Goal setting is such a crucial part of performance management, but often the process behind it gets overlooked. That’s why many organizations have adopted the SMART framework for setting goals. Setting SMART goals follows a specific framework:
What specifically do you want to accomplish? What do you want the business result of achieving your goal to be?
How will you measure whether or not you are successful in achieving your goal?
Actionable, Achievable, and Agreed upon
What steps will you take in order to put achieving your goal into action, and do those actions fall within your realm of responsibilities or will you need support? Is the goal achievable? And have you and your manager agreed that the goal is worth pursuing?
Realistic and Relevant
Is your goal is realistic, practical, and results-oriented? And is it relevant to your skills, qualifications, and your place within the organization?
What is the time allotted to achieving your goal? Is it a monthly, quarterly, or an annual goal?
This is a great way to ensure that you set effective goals that are linked to your role and support your organization in achieving great business outcomes. However, we don’t always have the ability to plan ahead. Sometimes, the pace of work accelerates, more things get added to your plate, and things just need to get done. This is where TRAMS goals come in.
With the TRAMS goal setting framework, these questions are asked in reverse. The first thing employees and managers decide on together is the timeframe and everything is filled in reverse, finishing with the specifics. Makes sense, right?
Every organization is different, so we asked our customers and some in-house experts whether they prefer SMART goals or TRAMS goals, what the advantages of each type are, and some of the challenges as well.
On setting SMART goals
“We use the acronym SMART to help get the goal brainstorming process going. We encourage employees to focus on one or two goals for a 6-12 month period, so it allows them to really focus on developing the knowledge and skills they need to be successful.”
“The biggest challenge we face is having particular measurements for SMART goals. For our retail employees, it's simple to quantify, but it gets more complicated in certain corporate departments.”
On setting TRAMS goals
“Our organization uses the SMART goal setting approach. However, this can be challenging for some to create. An easy fix was to start in reverse by using TRAMS. This has helped employees better manage expectations when writing and setting their goals.”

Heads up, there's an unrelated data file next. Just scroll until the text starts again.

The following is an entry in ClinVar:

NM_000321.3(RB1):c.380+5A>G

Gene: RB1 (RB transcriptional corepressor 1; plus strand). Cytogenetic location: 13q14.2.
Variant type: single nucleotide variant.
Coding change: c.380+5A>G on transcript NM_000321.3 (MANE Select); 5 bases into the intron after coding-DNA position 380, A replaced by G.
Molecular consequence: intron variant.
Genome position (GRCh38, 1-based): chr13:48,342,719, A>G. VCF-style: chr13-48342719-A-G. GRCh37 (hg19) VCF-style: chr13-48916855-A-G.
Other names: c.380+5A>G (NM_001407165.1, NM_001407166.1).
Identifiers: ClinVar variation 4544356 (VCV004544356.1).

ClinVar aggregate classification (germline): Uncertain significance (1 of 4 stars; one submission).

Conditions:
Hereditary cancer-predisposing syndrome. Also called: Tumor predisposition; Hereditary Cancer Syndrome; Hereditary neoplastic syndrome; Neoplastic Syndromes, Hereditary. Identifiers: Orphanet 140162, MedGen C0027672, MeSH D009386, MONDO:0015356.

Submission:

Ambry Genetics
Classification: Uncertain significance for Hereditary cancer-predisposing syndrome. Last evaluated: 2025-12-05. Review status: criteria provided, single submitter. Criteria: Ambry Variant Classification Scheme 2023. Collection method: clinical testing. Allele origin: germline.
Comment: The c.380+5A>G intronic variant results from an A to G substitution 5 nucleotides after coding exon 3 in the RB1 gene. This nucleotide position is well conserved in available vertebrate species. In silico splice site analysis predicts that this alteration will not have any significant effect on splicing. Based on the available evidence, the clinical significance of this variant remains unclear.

“TRAMS is a fresh and new way to look at SMART goal setting! TRAMS goal setting ensures goal setters start with the most important part of execution: The timeframe to complete a goal. SMART goal setting has been around for a while and is still extremely effective, but by switching the order, goal setters can now gain a new and fresh perspective on a tried and true approach.”
“When you look at setting goals using a SMART framework, all the pieces of an effective goal are there. But when you look at the actual process of setting a goal, it makes logical sense to start with your timeframe first. That way, you have a better idea of what’s realistic and achievable in that time, and then you can figure out how to measure success and what the specifics are.”
An alternative way to set goals
“We don't use any template, model or framework across the organization, but I am a personal fan of Mark Murphy at LeadershipIQ, who wrote a book called HARD Goals. I've adopted this for my Director practices in my programs. The acronym stands for:
Heartfelt: My goals will enrich the lives of somebody besides me— customers, the community, etc.
Animated: I can vividly picture how great it will feel when I achieve my goals.
Required: My goals are absolutely necessary to help this company.
Difficult: I will have to learn new skills and leave my comfort zone to achieve my assigned goals for this year.”
How do you set your goals?
We’ve seen the advantages of setting goals in a number of different ways. How does your organization set goals? Do you prefer the idea of SMART goals or TRAMS goals? Let us know on Twitter using the links below and we’ll tweet out the results later this week.